Abstract # 131:

Scheduled for Friday, June 19, 2015 11:00 AM-11:15 AM: (Cascade F) Oral Presentation


J. Watzek1, M. Suchak2, S. M. Berman1 and F. de Waal1
1Living Links, Yerkes National Primate Research Center, Emory University, 2409 Taylor Ln, Lawrenceville, GA 30043, USA, 2Canisius College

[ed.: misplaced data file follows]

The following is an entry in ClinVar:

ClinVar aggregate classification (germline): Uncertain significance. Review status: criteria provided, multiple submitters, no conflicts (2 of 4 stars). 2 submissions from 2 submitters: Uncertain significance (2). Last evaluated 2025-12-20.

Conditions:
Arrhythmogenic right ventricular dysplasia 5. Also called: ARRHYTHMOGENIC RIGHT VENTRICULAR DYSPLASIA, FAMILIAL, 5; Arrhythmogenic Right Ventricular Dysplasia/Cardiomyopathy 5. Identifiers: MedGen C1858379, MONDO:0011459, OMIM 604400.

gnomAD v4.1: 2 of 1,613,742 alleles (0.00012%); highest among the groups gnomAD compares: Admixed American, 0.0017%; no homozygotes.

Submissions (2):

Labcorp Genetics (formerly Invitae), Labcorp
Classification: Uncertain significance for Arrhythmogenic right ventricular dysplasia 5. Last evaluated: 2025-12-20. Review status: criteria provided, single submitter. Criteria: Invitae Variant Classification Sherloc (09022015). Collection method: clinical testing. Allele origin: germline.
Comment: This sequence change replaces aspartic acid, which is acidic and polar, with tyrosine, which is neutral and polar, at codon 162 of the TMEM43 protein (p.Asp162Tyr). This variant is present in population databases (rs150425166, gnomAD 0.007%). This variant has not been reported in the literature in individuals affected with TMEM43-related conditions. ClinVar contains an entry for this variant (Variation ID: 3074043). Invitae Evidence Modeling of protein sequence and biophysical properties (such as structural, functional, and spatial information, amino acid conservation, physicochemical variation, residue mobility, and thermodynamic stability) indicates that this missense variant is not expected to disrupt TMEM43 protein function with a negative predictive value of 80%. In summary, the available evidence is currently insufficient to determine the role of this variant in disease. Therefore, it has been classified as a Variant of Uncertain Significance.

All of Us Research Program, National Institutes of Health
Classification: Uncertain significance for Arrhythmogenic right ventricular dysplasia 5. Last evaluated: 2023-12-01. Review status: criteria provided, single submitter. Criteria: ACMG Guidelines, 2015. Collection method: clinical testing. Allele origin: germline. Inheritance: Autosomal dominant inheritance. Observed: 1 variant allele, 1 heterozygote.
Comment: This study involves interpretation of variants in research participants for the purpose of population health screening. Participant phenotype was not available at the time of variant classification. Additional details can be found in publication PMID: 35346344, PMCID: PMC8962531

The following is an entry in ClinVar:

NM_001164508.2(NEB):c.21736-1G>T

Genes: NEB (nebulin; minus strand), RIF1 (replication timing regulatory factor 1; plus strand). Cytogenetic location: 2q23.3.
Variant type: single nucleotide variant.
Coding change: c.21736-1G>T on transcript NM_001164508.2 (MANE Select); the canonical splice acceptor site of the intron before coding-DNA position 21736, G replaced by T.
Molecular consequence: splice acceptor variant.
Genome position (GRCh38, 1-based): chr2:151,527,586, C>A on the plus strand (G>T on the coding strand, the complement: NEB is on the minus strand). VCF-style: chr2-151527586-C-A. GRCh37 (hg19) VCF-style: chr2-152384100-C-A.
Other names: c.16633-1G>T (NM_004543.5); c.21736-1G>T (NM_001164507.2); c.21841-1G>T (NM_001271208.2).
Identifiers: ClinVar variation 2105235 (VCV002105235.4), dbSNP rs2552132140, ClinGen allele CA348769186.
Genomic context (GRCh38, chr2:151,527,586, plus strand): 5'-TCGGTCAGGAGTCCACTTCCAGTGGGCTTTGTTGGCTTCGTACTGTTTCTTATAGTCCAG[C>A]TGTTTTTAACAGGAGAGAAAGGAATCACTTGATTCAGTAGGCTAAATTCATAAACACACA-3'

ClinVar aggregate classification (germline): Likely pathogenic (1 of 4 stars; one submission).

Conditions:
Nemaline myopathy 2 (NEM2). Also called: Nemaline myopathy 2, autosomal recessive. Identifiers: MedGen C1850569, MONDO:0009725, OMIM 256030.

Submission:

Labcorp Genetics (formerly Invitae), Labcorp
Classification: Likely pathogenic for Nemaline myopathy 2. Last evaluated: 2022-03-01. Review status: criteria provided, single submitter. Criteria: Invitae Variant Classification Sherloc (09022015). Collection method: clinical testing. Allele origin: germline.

In any cooperative investment, there is a risk of leaving empty-handed. While cooperation in primates has attracted considerable research, little is known about the extent to which they assess outcomes before they invest. In this study, we examined whether chimpanzees are sensitive to changes in reward certainty. A captive group of 13 animals had simultaneous access to a cooperative task that required three individuals to pull a tray baited with food toward them. Potential rewards were clearly visible to the chimpanzees. Reward rates were manipulated across thirty 60-minute test sessions so that each location was baited independently, with a probability of either 0, .2, .4, .6, .8, or 1. Within a session, reward rates were the same for all three locations. Cooperation increased significantly, yet not proportionally with higher reward rates, indicating that success was not determined by reward contingencies alone, MANOVA Lambda=1.08, F(10,48)=5.58, p<.001, eta2=.54. Specifically, chimpanzees switched positions less frequently in sessions with certain outcomes (guaranteed gains or losses for all partners) than those with uncertain outcomes, ANOVA F(5,24)=6.07, p=.001, eta2=.56. These results underscore that chimpanzees flexibly respond to potential risks and benefits before they engage in cooperative efforts. By assessing outcomes prior to investing, chimpanzees ensure successful and efficient cooperation.